CLIMATE SPECTATOR: Fear of the Greens has gone too far

The Greens' election success in 2010 may actually have set renewable energy back in this country, with fear of the party inciting extreme positions of opposition to anything the Greens are associated with.

Climate Spectator

Sometimes I wonder whether the Greens Party’s considerable success at the last federal election was the worst thing that could have happened to the cause of clean energy and reducing carbon emissions in this country.

Their success, when mixed with Tony Abbott’s inflammatory rhetoric, has been like a volatile cocktail. It has incited normally staid people with a conservative political bent to take extreme positions of rapid opposition to anything that the Greens might be associated with. Policy is not looked at as it is in legislation, but rather through a lens about what these people fear the Greens are ultimately after. This includes, in these peoples’ eyes, mass wealth redistribution, withdrawal of essential modern industrial conveniences like reliable electricity and motor vehicles, and undermining religious social norms and conventions believed to be important to stable functioning of society.

These fears may be overblown but are not without some supporting basis in the policy positions of the Greens and statements from some of the more extreme elements of the Greens Party, such as Lee Rhiannon.
Yet, this deep-seated fear of what the Greens intend to do has led to some incredibly bizarre reactions to things linked with the Greens.

As an example take this e-mail received in my inbox in response to the Climate Spectator article, ‘Why is Australia afraid to lead the world’:

"Because the whole green religion is a HOAX to achieve wealth redistribution and world government which will tell us how to live poorly – the same as you mob are! For no climate benefit. Man cannot rule the weather. Increased CO2 has produced no global warming so your science is wrong!”

So human induced climate change is seen as a mass hoax even though you’d think one would at least give some degree of credence to the research and conclusions of senior staff working for some of the most respected scientific institutions in Australia and the world. I might understand someone choosing to think that climate change will be sufficiently benign that we could adapt. But to reject these respected scientists’ views outright as a complete hoax? That seems like an emotional response to me, rather than a rational one. But it appears to be an incredibly widespread view among many influential Australians.

In terms of carbon emissions trading this is an idea pioneered by free market economists and championed by stalwart Liberal Party people such as Alexander Downer (see his 1998 speech) and David Kemp, and ultimately adopted as policy by Prime Minister John Howard. Yet somehow this has now become an economy-wrecking, mass wealth redistribution scheme by stealth? For you to believe this then Treasury’s 2012-13 budget papers must be an incredible fabrication.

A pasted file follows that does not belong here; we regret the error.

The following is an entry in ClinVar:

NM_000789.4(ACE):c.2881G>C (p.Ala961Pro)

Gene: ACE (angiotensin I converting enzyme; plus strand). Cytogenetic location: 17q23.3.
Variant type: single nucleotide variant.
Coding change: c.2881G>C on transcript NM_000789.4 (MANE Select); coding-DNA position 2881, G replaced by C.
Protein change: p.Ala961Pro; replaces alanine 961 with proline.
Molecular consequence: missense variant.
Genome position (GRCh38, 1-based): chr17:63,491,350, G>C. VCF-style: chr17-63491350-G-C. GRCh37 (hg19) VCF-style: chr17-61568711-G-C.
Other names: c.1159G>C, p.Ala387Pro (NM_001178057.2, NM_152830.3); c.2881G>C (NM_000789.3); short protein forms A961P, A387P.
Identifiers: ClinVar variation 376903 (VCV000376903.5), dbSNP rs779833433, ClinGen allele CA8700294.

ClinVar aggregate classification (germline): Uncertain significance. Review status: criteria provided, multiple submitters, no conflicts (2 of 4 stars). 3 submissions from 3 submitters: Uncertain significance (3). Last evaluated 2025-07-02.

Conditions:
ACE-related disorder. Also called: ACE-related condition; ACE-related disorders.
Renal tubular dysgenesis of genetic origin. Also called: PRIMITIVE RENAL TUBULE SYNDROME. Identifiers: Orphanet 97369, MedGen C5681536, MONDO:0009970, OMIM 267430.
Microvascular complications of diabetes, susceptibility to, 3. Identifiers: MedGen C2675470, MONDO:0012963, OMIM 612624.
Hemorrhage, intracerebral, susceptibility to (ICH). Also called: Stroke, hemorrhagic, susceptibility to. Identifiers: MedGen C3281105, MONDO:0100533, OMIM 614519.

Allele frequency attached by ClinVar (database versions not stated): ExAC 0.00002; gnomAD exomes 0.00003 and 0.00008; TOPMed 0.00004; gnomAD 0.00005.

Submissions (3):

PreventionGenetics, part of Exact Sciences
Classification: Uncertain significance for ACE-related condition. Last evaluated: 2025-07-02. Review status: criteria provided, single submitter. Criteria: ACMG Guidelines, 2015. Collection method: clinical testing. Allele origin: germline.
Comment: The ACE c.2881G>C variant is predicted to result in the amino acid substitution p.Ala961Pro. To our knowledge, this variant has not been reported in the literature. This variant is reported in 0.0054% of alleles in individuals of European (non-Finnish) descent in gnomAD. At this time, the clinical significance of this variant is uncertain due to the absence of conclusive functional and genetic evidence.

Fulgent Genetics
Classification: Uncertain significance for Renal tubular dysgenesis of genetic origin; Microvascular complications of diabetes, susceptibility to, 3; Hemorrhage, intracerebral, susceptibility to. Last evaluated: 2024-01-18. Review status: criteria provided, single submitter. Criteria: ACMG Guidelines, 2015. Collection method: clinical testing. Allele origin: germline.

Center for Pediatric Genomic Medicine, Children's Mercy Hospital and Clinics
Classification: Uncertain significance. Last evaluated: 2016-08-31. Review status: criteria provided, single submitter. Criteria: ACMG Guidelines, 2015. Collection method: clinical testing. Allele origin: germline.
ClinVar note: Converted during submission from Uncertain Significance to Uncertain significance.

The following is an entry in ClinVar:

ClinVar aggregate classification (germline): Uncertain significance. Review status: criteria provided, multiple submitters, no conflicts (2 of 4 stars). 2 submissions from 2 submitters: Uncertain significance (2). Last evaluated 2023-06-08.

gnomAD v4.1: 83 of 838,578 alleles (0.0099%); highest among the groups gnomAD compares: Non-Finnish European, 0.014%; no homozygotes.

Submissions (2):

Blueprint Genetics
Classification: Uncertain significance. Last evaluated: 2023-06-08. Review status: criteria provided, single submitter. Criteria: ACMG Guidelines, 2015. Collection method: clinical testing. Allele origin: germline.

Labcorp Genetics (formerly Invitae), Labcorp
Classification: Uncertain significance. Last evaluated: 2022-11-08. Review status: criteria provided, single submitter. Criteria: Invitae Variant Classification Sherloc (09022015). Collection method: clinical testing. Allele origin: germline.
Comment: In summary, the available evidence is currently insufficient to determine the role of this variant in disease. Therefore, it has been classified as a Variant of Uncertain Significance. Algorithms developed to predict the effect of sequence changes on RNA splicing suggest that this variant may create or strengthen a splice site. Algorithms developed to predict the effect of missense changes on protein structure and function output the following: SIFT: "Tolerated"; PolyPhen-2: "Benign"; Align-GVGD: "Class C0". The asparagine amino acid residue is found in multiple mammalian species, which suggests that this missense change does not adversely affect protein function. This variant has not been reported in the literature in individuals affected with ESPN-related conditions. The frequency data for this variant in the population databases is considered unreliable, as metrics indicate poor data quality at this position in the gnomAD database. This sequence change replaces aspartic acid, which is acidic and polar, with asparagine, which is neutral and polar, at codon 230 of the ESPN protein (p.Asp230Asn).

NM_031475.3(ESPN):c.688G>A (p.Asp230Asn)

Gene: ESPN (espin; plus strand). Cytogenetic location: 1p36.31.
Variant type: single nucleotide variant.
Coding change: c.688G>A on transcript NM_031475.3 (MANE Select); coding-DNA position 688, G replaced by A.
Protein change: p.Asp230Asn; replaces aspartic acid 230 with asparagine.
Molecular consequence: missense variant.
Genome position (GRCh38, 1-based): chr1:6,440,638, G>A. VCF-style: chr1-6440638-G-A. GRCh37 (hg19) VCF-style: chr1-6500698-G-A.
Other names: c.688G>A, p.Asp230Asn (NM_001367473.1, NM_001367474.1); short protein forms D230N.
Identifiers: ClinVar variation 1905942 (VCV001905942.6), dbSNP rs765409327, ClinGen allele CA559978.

And now it seems as if these people are embracing ideas around the impacts of wind farms that seem better suited to hippies from Nimbin than conservative politicians and retired businessmen that make up the Waubra Foundation. We now even have the South Australian shadow minister for planning promoting the idea that wind farms induce illness.

Yet there is no paper published in a peer-reviewed medical journal providing a physiological explanation for how a wind turbine manages to transmit from a kilometre or more away some kind physical phenomenon that causes people to become ill, nor any kind of epidemiological study illustrating a statistical pattern between proximity to turbines and above normal prevalence of a particular ailment.

Infrasound (an inaudible, low frequency vibration) induced by wind turbines has been invoked as a cause, yet the levels of infrasound created from turbines are no greater than those created by a range of natural phenomenon which have never been known to cause health problems, such as waves crashing on the beach.

I cannot make sense of these extreme views without attributing them to a deep seated fear of some kind of broader, imagined Greens agenda. But attempting to exploit this fear for political and commercial advantage is now leading to dangerous extremism.

A Freedom of Information request to University of East Anglia revealed an example of how this extremism is leading some to make incredibly violent threats to climate scientists targeted by the likes of Andrew Bolt and other conservative columnists. These e-mails include things like:

"you are a f…ing scumbug, a liar and a fraud. I hope someone put a bullet between your eyes”;

"kill yourself scum”; and

"we know you f…. with humanity. Your children and family will know because we know where you live.”

The person targeted by these e-mails, Phil Jones, was the subject of a concerted campaign by conservative columnists (as well as The Guardian newspaper) which they labelled ‘climategate’ – a reference to US President Richard Nixon’s Watergate Hotel Affair. Yet Phil Jones did nothing even remotely equating to the kind of disgraceful and illegal conduct undertaken by Nixon.

A detailed inquiry into this whole affair around e-mails obtained by illegal hacking found:

"On the specific allegations made against the behaviour of CRU scientists, we find that their rigour and honesty as scientists are not in doubt.”

It’s time for a bit more rationality and a lot less emotion around climate change policy issues in this country.

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